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Scott Wilkinson went to see the world premiere of the Johnny Depp film "Transcendence," which was shown in Dolby Atmos, which is able to steer the sound in ways that aren't channel based and go way beyond 5.1 or even 7.1. It was shot in film and then converted to digital, which is becoming more and more rare. But it has some wonderful grain and dynamic range. Leo wonders when it became noteworthy that film is being used over digital? How did that happen? Scott says it's a philosophical choice.
"One Card to Rule them all, One Card to Charge them. One Card to Bring them all, and in debt bind them." That's the idea of Coin, a one size fits all digital credit card that can be programmable for all cards, and can switch between them as users use it. Leo says the marketing has been fantastic with it, but he wonders how secure Coin will really be. And will merchants buy into this idea?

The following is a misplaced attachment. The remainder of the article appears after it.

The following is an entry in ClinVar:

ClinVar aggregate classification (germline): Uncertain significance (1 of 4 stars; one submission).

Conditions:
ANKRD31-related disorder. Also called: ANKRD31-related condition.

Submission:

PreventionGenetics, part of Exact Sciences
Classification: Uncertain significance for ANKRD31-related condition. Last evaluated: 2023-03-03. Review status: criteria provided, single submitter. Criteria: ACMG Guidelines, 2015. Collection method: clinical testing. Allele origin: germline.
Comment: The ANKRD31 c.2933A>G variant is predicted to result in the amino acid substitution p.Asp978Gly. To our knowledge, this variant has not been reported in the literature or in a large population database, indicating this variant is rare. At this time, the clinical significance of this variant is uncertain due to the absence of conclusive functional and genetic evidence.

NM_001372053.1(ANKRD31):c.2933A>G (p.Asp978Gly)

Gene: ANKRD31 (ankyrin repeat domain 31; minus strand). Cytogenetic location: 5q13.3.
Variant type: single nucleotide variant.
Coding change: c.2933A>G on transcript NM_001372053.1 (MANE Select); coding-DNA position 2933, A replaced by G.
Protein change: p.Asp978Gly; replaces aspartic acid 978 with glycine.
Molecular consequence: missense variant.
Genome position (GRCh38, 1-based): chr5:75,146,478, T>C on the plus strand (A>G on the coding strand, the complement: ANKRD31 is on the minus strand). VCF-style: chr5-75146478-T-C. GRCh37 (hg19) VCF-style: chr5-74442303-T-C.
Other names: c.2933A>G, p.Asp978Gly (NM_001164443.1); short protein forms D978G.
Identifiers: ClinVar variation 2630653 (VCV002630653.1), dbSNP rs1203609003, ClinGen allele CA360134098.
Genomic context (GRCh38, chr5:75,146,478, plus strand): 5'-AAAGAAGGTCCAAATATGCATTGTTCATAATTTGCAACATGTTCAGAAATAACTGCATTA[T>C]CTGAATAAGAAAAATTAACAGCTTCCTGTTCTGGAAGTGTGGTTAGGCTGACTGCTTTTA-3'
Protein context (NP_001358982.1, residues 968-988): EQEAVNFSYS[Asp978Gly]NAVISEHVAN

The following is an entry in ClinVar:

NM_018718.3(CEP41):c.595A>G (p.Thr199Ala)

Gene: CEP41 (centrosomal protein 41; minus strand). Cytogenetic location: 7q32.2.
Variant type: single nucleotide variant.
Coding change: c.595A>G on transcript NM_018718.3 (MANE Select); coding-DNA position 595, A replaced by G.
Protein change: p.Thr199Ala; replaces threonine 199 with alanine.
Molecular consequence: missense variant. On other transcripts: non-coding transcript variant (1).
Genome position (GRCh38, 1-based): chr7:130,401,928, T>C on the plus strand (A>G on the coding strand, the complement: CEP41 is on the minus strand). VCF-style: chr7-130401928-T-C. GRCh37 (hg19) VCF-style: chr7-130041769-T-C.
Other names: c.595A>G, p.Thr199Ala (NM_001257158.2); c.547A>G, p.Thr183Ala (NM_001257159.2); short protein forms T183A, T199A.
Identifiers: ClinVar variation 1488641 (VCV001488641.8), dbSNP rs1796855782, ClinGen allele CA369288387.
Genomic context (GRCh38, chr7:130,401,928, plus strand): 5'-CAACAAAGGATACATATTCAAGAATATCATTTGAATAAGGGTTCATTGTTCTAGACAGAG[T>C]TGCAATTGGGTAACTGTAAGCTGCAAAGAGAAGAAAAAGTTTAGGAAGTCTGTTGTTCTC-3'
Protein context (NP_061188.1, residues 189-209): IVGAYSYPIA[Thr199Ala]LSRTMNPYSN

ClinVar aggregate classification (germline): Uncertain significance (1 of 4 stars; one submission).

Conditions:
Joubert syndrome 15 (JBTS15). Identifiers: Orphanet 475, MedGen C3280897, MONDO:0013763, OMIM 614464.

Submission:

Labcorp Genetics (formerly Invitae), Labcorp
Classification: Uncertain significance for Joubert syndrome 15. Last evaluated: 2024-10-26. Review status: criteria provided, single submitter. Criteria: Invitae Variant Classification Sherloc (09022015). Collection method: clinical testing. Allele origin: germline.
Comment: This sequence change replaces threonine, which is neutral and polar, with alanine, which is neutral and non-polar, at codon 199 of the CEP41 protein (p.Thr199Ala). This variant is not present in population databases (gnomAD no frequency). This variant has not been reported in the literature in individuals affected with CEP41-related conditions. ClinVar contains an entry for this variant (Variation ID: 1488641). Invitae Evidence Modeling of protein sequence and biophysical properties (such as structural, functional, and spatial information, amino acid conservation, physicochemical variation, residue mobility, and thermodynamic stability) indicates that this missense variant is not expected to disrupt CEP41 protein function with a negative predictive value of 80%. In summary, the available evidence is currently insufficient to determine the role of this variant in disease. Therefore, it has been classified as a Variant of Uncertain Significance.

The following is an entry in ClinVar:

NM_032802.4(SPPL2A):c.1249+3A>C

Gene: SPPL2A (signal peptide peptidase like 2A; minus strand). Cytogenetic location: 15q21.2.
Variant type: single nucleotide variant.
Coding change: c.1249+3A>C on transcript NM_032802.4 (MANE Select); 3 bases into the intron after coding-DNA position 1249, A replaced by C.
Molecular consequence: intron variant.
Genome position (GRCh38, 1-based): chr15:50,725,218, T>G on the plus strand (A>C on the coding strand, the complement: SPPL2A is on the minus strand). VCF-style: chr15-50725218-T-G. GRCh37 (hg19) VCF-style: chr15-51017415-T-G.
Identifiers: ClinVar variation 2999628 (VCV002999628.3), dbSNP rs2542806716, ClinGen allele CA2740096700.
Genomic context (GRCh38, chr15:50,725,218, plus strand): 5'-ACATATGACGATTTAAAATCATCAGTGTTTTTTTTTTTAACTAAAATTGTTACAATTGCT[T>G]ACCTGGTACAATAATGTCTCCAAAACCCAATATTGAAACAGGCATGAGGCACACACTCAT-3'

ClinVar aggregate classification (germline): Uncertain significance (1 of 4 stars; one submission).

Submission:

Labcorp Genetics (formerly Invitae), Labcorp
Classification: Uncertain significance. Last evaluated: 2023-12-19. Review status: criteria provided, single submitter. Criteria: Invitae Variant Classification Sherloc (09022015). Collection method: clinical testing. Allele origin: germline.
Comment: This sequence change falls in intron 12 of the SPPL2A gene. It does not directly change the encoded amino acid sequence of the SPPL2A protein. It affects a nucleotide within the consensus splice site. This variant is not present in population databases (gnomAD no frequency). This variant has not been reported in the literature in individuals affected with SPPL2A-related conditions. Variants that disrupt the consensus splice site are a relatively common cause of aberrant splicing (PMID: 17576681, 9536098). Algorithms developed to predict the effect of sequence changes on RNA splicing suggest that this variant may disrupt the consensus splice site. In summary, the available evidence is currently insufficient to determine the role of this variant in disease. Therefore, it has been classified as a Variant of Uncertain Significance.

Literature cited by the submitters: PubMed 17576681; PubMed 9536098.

Mike would like to know more about the RGB analog video signal. Scott says that RGB has four connectors (red, green, and blue) plus one for the sync signal. RGB is a professional spec that was used back before HDTVs when CRTs had better resolution and color - especially in black levels.
Larry got a new Panasonic TV, but it has no analog audio out capability. He has powered speakers and amp that he can plug into, but he has to convert that digital audio signal to analog first. He has a preamp and converter, but it only works if he routes it through the VCR. Leo says this is the reason that people who want home theaters systems buy AV receivers. They can convert and drive multiple sources.
Leo says that is a reasonable thing to want to do, but Hollywood doesn't want anyone to have access to that pure digital signal. DirecTV and DISH scramble and encode the signal which leaves users with only one choice - the analog hole.
Chris will have to connect the DVR to a video capture card on his computer. Then he can play back the shows and record them into the computer. This is called the "analog hole".
Leo says it's not normal if he's getting a strong signal. Typically with digital, when moving farther away, the signal doesn't degrade as gracefully as analog would. Instead of showing artifacts or static, it either shows the picture or it doesn't. There's a point where the analog signal might still be there, but the digital signal isn't. If he's in range of the signal, and has a strong signal, Leo says he shouldn't get any drop-out at all.